by Michael W. Hall, D.C.
From very early in our lives—actually in utero— one of the first reflexes that can be observed is that of withdrawal. Withdrawal is a whole-body reaction that is seen in response to a stimulus that is in some way adverse to the developing fetus, such as touch, noise, a shift in position, or an alarm of some sort. Withdrawal affords protection, removing oneself from harm or danger. Reflexes play an important part of our lives both during early development and as we grow into adults. Reflexes are often classified as primitive (also called equilibrial) and postural.
As the brain develops there is an order to its formation. First the brainstem, or lower brain, develops to encompass our vital centers for breathing, regulating heartbeat and blood pressure, and reflexive movements to begin our orientation to our new world. Once we are born, we spend much of our first year trying to eventually stand on two legs and begin walking on our own. During this first year many of the primitive reflexes are gradually dampened or inhibited by our developing cortex, the newer brain. As we begin to interpret our environment, we make our own impressions about whether stimuli are harmful or helpful to us. During this developmental period, primitive reflexes are extinguished as postural reflexes begin to dominate.
This is when the vagus nerve, an inexplicably complex nerve with functions that we are just starting to recognize and appreciate, enters the picture. Many in the health sciences will have no doubt learned about cranial nerves that primarily emerge from our brainstem to supply nerves to our eyes, ears, nose, and mouth, which let us relate and express ourselves on a daily basis. Most of these nerves are taught and explained by their outgoing function. I’d like to share with you a bit about the vagus nerve from the incoming perspective.
Many scientists consider the vagus to be the nerve which gives a “braking” type innervation to the heart and lungs—in other words, it slows things down. The vagus nerve also innervates our larynx and pharynx for speaking and swallowing, and innervates our gut for digestion. It has been touted as being the longest cranial nerve; there’s a precarious understanding of it being the “wandering” cranial nerve (hence its name: vagus and vagabond have the same Latin root), in that it is composed primarily of afferent nerve fibers, fibers which carry information into the nerve system.
This is where things begin to get interesting. Science has now uncovered that the vagus nerve is really “three” nerves in one, i.e. polyvagal. There is a myelinated (or insulated) portion of the nerve that is above the diaphragm and innervates the heart and lungs. This is often called the “smart” vagus, as it is intimately related to how we see and respond to people and things around us. It helps us differentiate friend from foe, or something beneficial from something harmful. Our heartbeat and breathing rate are also influenced by this portion of the vagus.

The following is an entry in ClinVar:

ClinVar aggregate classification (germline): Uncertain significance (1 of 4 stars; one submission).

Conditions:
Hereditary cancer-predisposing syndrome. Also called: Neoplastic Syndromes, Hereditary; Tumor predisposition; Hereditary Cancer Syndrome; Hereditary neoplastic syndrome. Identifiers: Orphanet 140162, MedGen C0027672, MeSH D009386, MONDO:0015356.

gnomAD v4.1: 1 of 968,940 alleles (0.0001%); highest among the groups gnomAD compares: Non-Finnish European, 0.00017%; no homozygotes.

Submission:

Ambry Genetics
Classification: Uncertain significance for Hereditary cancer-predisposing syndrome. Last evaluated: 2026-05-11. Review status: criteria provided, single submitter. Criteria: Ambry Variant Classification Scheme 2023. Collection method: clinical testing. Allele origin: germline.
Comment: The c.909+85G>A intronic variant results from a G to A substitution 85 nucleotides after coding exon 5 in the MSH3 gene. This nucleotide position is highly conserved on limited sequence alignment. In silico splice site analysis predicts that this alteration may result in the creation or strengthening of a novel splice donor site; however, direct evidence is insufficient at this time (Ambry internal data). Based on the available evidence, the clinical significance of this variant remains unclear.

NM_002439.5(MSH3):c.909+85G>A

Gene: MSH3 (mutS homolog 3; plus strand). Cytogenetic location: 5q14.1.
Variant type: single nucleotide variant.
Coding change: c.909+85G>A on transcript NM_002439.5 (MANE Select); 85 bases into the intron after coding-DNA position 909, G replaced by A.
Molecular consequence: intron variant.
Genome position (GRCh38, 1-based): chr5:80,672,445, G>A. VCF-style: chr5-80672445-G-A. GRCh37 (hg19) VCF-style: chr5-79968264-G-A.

The unmyelinated part of the vagus nerve provides the innervation to our gut so it can secrete digestive enzymes and break down our food for nutritional intake. It also detects injury to our stomach lining. When people complain of indigestion or heartburn, they often have a decrease in function or irritability of this aspect of the nerve.
Best of all is the third part of the vagus nerve, what has fondly been referred to as the “social” vagus. This sends information to the central nerve system and our higher centers. While the other two parts primarily send information to our heart, lungs, and gut, this third part of the nerve is concerned with taking information to our higher brain. This function is what helps us to interpret our environment. Are we in a friendly place? Are we comforted and supported by people who genuinely care about us? Can we truly relax and know that we are not in danger?
For example, say you take your children to the park, and while the kids are playing you turn to visit with a friend. When you check on your kids a few moments later, you immediately notice that you can’t see your youngest boy. What is your first thought? Most likely, it’s a negative scenario, one in which the child has been abducted or harmed in some way. This is the start of a physiological response from your brain to engage you to quickly find your kid. Your heart races, your respiration increases, your muscles tighten—your systems are on high alert and nothing will deter you until you find your child. You are in an “alarm” response. This is good for the scenario at hand, and necessary. Now, after you call your son’s name, you see him come from behind a bush carrying a tennis ball that he found. All is suddenly well. Your child is safe, and your system begins the process of coming out of the “alarm” state. Gradually, your heart rate and breathing come down and you begin to feel well again.